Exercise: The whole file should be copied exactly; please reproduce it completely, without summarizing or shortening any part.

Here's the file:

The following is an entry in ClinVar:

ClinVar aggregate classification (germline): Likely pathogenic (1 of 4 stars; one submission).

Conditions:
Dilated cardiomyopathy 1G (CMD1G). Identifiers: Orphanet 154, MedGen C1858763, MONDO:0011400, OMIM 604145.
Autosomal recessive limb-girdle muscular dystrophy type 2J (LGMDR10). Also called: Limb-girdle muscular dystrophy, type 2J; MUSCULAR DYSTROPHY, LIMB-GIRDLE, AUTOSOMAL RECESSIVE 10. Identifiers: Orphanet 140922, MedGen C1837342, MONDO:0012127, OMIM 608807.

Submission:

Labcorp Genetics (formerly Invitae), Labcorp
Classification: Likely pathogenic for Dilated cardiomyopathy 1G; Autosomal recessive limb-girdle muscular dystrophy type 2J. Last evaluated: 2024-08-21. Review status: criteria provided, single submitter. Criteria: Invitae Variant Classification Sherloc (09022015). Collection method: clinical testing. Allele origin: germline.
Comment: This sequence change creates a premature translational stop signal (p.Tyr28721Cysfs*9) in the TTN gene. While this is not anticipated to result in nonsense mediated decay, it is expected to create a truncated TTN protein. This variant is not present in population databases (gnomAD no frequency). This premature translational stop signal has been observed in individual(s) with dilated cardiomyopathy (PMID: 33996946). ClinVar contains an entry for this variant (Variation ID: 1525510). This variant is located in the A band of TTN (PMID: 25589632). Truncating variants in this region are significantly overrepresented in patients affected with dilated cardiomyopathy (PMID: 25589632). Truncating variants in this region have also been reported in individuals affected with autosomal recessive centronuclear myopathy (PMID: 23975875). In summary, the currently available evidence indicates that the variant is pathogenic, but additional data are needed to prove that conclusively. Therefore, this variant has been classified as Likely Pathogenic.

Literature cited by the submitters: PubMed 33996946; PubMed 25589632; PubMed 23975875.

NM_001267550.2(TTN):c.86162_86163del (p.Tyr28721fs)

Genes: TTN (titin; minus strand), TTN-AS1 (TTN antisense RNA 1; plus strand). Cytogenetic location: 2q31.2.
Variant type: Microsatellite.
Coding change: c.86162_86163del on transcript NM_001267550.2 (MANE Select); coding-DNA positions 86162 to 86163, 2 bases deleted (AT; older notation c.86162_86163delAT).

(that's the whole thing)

The following is an entry in ClinVar:

ClinVar aggregate classification (germline): Likely pathogenic (1 of 4 stars; one submission).

Conditions:
Dilated cardiomyopathy 1G (CMD1G). Identifiers: Orphanet 154, MedGen C1858763, MONDO:0011400, OMIM 604145.
Autosomal recessive limb-girdle muscular dystrophy type 2J (LGMDR10). Also called: Limb-girdle muscular dystrophy, type 2J; MUSCULAR DYSTROPHY, LIMB-GIRDLE, AUTOSOMAL RECESSIVE 10. Identifiers: Orphanet 140922, MedGen C1837342, MONDO:0012127, OMIM 608807.

Submission:

Labcorp Genetics (formerly Invitae), Labcorp
Classification: Likely pathogenic for Dilated cardiomyopathy 1G; Autosomal recessive limb-girdle muscular dystrophy type 2J. Last evaluated: 2024-08-21. Review status: criteria provided, single submitter. Criteria: Invitae Variant Classification Sherloc (09022015). Collection method: clinical testing. Allele origin: germline.
Comment: This sequence change creates a premature translational stop signal (p.Tyr28721Cysfs*9) in the TTN gene. While this is not anticipated to result in nonsense mediated decay, it is expected to create a truncated TTN protein. This variant is not present in population databases (gnomAD no frequency). This premature translational stop signal has been observed in individual(s) with dilated cardiomyopathy (PMID: 33996946). ClinVar contains an entry for this variant (Variation ID: 1525510). This variant is located in the A band of TTN (PMID: 25589632). Truncating variants in this region are significantly overrepresented in patients affected with dilated cardiomyopathy (PMID: 25589632). Truncating variants in this region have also been reported in individuals affected with autosomal recessive centronuclear myopathy (PMID: 23975875). In summary, the currently available evidence indicates that the variant is pathogenic, but additional data are needed to prove that conclusively. Therefore, this variant has been classified as Likely Pathogenic.

Literature cited by the submitters: PubMed 33996946; PubMed 25589632; PubMed 23975875.

NM_001267550.2(TTN):c.86162_86163del (p.Tyr28721fs)

Genes: TTN (titin; minus strand), TTN-AS1 (TTN antisense RNA 1; plus strand). Cytogenetic location: 2q31.2.
Variant type: Microsatellite.
Coding change: c.86162_86163del on transcript NM_001267550.2 (MANE Select); coding-DNA positions 86162 to 86163, 2 bases deleted (AT; older notation c.86162_86163delAT).